Lone star ticks are awful in the Piedmont of NC. My brother has had Rocky Mountain Spotted Fever twice, my sister-in-law has Alpha Gal, and both my dad and I have had STARI. When I see how miserable my sister-in-law is, and when I think about how many lone star bites I've had, I feel like I moved to Georgia just in time. We have them here, but in not nearly the overwhelming numbers as in NC.
posted by hydropsyche at 6:03 PM on December 13, 2018 [3 favorites]


People who are bitten by a some species of ticks develop high levels of antibodies — immunoglobulin E (IgE) proteins — in an immune response to a particular sugar found in the muscles of non-primate mammals.

Wait, wait... non-primate mammals? Does that mean this tick may be the harbinger of some weird cannibal cults or... um... zombies?
posted by TofuGolem at 6:06 PM on December 13, 2018 [4 favorites]


the poppy seed–sized larvae that attacked Platt-Mills, which linger on grass stalks in clusters and spring off hundreds at a time

it is with concern and regret that i must announce my controversial but nevertheless firm support for setting everything on fire
posted by poffin boffin at 6:22 PM on December 13, 2018 [57 favorites]


Not-quite-as-horrifying-as-a-tick-nest-but-still-pretty-horrifying tangent:

I disrobed after a hike once to find a dog tick on my areola. THANK GOODNESS it was just getting settled in and had not attempted to attach (or burrow or whatever the verb for terrible tick behavior is) and I could screech (uncharacteristic) and panickedly flick it off.

But I still remember the sheer horror of realizing that the slightly itchy sensation on my nipple was not a bit of grass or whatever in my bra, but an evil little vermin feeling around for a place to dig in and suck my blood.

YEEEAAUUUGGGHHLLTTTHH.

Is it universal mammal programming to find small bloodsucking parasites utterly repulsive?

Also creepy, and very sad -- moose are dying from blood loss from too many ticks. Climate change seems to be giving the bugs the upper hand in some places.
posted by octopodiatrist at 6:24 PM on December 13, 2018 [9 favorites]


Also FYI we know ticks fed on dinosaurs. Which means that ticks survived the end of the Cretaceous. They're . . . tenacious.

(which brings up some questions about the evolution of possums)
posted by barchan at 6:32 PM on December 13, 2018 [9 favorites]


Tangentially, climate change is letting pine beetles survive warmer winters, and allowing them to extend their range, whereupon they are killing off huge swaths of forests.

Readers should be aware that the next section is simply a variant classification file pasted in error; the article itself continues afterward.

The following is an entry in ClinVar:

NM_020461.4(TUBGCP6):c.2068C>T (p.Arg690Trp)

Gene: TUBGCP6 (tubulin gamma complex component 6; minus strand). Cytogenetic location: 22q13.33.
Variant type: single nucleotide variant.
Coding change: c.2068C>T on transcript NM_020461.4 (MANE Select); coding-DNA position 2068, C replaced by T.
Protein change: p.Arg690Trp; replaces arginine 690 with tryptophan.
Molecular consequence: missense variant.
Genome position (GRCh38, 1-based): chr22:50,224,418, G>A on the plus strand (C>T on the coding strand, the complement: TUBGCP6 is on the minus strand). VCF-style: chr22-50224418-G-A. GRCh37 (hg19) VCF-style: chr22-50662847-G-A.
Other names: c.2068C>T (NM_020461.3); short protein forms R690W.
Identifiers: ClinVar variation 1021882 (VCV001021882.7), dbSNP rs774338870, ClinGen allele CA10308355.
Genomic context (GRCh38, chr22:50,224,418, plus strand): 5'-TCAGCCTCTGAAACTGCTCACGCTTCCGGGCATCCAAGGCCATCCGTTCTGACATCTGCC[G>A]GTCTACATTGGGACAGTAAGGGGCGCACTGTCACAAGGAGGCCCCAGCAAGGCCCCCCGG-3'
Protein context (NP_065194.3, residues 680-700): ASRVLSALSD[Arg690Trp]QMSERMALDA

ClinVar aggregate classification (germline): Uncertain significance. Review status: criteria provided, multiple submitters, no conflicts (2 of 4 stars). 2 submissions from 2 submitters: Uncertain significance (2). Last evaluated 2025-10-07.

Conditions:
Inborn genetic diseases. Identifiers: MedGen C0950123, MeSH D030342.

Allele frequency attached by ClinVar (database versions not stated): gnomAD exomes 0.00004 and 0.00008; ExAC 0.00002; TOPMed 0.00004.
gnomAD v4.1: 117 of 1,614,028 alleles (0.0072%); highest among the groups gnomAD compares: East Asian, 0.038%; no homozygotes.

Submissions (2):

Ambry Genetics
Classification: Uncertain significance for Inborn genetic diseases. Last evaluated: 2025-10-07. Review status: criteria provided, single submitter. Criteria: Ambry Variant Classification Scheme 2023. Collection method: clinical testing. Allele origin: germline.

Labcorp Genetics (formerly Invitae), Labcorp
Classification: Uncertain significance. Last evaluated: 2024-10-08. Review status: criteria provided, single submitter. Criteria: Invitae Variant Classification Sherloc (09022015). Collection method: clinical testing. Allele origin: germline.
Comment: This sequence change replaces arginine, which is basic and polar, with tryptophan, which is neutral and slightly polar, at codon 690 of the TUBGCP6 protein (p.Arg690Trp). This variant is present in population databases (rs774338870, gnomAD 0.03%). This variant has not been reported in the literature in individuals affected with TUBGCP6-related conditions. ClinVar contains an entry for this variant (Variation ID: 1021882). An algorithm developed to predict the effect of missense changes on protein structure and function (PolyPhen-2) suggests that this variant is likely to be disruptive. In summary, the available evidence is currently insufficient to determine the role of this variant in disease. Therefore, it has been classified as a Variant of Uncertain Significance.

posted by darkstar at 6:36 PM on December 13, 2018 [1 favorite]


small arms, loves to scream, likes to monch

possumsaurus rex
posted by poffin boffin at 6:37 PM on December 13, 2018 [20 favorites]


It’s obvious, when you think about it.
posted by darkstar at 6:38 PM on December 13, 2018


(which brings up some questions about the evolution of possums)

Well the earliest real-deal-we-absolutely-know-its-a-marsupial fossil (older ones are questionable) we have dates from around 65 mya...
OMG.
Opossums killed the dinosaurs!
posted by Homo neanderthalensis at 6:40 PM on December 13, 2018 [5 favorites]


So this isn't serious or anything but considering the amount of time cats spend grooming (basically 50% of waking hours in my experience) could there be an animal that essentially survives by attracting and then eating the parasites it attracted?
posted by sjswitzer at 6:49 PM on December 13, 2018 [2 favorites]


Jokes aside, the thing with Opossums and ticks is similar to their thing with rabies. Basically, their marsupial body temp is too weird for rabies to actually infect them, so they act as a firebreak during rabies outbreaks. Every Opossum bitten is one less animal bitten that can and will spread the virus. With ticks its a little different. They attract ticks like every furry critter traveling through the underbrush, but not only are they immune (I think) to the diseases the ticks carry, they seem to have evolved to just eat the ticks off their own bodies. SO by consuming the ticks that bite them, there are less ticks in the environment to spread disease to animals who can be infected by them. And since Opossums are animals that are very low and small and burrow-y, they attract a fair amount of ticks, that then go into their bellies.